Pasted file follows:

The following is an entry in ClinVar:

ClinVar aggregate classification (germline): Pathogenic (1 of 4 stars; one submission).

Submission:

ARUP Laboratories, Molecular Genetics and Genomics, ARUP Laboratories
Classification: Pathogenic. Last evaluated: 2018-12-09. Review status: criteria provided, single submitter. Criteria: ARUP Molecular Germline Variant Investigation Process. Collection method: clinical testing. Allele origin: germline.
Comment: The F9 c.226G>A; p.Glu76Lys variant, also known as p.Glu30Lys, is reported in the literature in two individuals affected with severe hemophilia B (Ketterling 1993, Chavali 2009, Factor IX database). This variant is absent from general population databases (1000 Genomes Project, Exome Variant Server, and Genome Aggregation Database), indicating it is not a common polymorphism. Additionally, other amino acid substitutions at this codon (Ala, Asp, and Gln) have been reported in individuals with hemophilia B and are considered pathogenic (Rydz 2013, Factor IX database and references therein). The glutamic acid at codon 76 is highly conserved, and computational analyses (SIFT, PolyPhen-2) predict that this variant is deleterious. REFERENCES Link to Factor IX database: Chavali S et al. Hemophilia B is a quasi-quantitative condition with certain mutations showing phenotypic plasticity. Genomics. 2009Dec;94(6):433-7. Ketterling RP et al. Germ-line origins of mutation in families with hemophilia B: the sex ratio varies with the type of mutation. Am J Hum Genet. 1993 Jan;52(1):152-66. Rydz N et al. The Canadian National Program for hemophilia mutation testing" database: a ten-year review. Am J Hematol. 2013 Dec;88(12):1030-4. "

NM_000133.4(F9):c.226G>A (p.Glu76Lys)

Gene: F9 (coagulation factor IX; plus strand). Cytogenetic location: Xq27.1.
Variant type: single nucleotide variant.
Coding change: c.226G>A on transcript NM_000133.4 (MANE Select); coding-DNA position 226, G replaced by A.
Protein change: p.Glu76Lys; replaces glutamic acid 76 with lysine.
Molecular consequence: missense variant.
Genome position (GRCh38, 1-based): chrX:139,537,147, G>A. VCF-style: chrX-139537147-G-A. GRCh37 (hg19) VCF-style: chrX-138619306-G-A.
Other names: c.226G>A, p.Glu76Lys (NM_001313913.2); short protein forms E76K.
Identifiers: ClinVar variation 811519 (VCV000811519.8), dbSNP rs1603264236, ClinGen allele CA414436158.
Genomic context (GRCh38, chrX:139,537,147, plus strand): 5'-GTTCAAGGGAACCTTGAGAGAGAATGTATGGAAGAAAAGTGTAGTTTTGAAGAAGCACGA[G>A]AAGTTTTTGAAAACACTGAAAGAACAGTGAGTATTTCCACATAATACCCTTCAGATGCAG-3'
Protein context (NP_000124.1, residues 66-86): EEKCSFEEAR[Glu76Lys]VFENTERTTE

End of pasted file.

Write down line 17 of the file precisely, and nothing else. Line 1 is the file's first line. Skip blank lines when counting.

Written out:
Protein context (NP_000124.1, residues 66-86): EEKCSFEEAR[Glu76Lys]VFENTERTTE